I liked the answer of pb +

Mainly for people that don't know enough JS

I believe it is too complicated for them, so they use this excuse. FW allows you to build much more complex applications.

Frameworks limit Javascript developers


Frameworks bloat the actual development code with a lot of things that are not used.

what is it today extra 100k-200k? especially if you use the CDN versions (at google for instance). And this is assuming you use nothing in the FW.

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100-200 k? jq is only 26k down the wire when you use the min version together with gzip. –  redsquare Aug 7 '09 at 6:18
This is the max, not everybody uses the min versions. –  Itay Moav -Malimovka Aug 7 '09 at 13:59

An argument against libraries is BROWSER SUPPORT most libraries support only a subset of browsers out there . Here is an example of BBC rolling out their own instead of using something like jquery .

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you have an example? –  pb. Aug 7 '09 at 2:25
perfectly a valid reason ..why downvote ? –  Surya Aug 7 '09 at 4:16
I agree, if you need to support some really way-out browser, frameworks might not be the best choice. That being said, they often realistically support just the right browsers. –  deceze Aug 7 '09 at 5:17
Glow (from the bbc) is an option. They decided to move away from jQuery as they had to support some real legacy clients. The lib is very similar to jQuery. –  redsquare Aug 7 '09 at 6:19

I'll use jQuery as an example, but what I'm saying here could apply to most JavaScript frameworks.

Many frameworks (notably jQuery) are far too monolithic and not modular enough.

While depending on well-tested 3rd party software is often more than justified, "frameworks" tend to give you a lot more functionality than you need at the moment.

In many projects, I very much like the convenience that jQuery gives me for selecting sets of elements (using $(".classname"), for example). But, if I'm not using any significant amount of AJAX, I don't need the AJAX utilities provided by jQuery.

Software should do one thing and do it well, and software written in JavaScript is no exception. Most of the frameworks you refer to try to do everything, resulting in unnecessary complexity.

One place this can bite you is when you're considering upgrading to the next version of the framework. That involves crawling through jQuery's changelogs for backwards-incompatible changes and searching your project for areas where that code is used. This can be quite a nightmare, especially if you don't necessarily have a comprehensive list of which jQuery features you use and which ones you don't.

Also, jQuery (and other frameworks) tends to cause developers to start depending on new features of jQuery without even thinking about it, making it harder to determine which features of jQuery your project uses and which it doesn't.

If you use a utility which does one thing, then you know exactly which features of that utility you're using. There's only one. (If you aren't using that utility at all, it's easy to determine. Such a determination would mean you could safely remove it from your project.)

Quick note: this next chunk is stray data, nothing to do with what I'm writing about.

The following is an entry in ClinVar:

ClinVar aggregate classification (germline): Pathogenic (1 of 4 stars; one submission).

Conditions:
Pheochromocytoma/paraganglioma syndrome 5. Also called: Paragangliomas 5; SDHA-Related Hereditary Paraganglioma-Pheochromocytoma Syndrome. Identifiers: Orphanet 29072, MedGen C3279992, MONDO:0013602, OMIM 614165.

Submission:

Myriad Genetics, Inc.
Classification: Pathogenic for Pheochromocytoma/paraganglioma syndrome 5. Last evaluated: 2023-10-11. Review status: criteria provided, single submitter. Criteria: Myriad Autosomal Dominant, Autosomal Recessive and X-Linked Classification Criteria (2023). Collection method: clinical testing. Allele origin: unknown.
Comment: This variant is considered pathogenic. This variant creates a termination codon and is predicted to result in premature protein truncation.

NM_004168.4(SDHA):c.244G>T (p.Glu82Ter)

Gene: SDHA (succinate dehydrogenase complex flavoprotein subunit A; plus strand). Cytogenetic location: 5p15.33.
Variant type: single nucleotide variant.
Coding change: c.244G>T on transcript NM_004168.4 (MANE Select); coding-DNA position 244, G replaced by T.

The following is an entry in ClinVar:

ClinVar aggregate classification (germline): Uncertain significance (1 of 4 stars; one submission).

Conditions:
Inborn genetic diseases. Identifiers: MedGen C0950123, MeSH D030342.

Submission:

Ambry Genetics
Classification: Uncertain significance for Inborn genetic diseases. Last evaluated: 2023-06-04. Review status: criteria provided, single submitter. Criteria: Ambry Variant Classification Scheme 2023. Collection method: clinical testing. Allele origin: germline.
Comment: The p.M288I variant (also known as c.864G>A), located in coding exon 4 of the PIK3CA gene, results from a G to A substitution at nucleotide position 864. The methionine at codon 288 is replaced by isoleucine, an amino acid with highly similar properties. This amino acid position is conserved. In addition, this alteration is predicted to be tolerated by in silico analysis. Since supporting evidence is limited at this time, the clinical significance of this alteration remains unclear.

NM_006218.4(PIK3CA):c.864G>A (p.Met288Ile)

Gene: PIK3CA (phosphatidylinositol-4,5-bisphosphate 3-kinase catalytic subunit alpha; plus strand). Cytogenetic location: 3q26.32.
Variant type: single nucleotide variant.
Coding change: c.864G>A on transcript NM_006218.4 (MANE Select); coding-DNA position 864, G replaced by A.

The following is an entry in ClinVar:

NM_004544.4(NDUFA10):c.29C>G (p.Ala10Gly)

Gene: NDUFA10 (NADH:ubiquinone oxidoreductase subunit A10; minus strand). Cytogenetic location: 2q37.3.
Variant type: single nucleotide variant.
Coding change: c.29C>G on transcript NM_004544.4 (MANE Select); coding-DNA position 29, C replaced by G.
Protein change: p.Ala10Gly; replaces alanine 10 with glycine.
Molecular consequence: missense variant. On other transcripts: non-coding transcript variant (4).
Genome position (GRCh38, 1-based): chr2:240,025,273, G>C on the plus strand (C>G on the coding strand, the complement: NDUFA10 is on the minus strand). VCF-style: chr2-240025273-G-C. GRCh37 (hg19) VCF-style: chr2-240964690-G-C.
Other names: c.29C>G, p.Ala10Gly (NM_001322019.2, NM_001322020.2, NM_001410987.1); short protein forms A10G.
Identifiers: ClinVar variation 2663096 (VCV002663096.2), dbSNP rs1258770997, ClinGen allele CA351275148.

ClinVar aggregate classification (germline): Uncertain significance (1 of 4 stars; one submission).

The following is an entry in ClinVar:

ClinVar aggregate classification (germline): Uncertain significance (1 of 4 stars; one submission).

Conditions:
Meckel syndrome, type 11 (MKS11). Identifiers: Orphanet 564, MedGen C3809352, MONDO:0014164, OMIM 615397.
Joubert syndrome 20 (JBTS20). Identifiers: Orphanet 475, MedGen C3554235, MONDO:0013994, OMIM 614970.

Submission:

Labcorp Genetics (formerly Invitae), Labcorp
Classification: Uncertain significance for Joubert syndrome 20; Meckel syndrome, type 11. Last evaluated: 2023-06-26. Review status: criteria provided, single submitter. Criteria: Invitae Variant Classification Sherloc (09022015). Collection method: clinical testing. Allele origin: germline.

I'm all for using well-tested 3rd party code. But if it tries to do too much, (that is, if it's a framework rather than a utility), you should probably look for an alternative. If it tries to do too much (like jQuery tries to do too much), then it's got some serious, foundational design flaws that will probably come back to bite you.

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There are plenty of good reasons to be suspicious of frameworks in general, balanced of course by lots of reasons why they are worthwhile.

I use jquery now, and frankly within an hour of learning it realised that it fits the job so well that if it didn't exist I'd only end up reimplementing something very similar myself, only it wouldn't be as good or as cross platform.

There isn't much bloat there, it's very small and well designed and does nothing at all that stops you writing any javascript you want for specific cases that don't fit your needs.

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I'm surprised no one has already mentioned it:

  • A lot of web developers default to using JQuery without considering the alternatives
  • And end up including it on a web page to do a few trivial tasks which could easily be done in pure JavaScript
  • The result is that users have to wait for the whole library to download and it slows down web browsing


  • Some web developers get carried away with the design of web pages, and end up developing unnecessarily complex web pages because of the power of JQuery
  • Just because JQuery enables you to create scripts with good cross-browser compatibility it doesn't mean that the end result is usable on different devices / interfaces
  • I'd also argue the cross-browser compatibilty because I've seen instances of webkit not playing well with JQuery
  • JQuery encourages "fast" scripting - but if you rush it you are likely to have missed something out
  • Writing in JavaScript from scratch is slower - but I believe that you end up with a more complete solution which more closely matches the users needs
  • Using JQuery can shift the focus of the web developer to creating web sites which are highly graphical and visually appealing, whereas the focus should be on functionality and usability
  • JQuery is not a silver bullet for web development

I am biased here because I don't use JQuery, but it is because I haven't found a need for it yet - maybe it's because I focus more on usability and functionality rather than making the user interface look pretty (sorry I know JQuery can do more than that).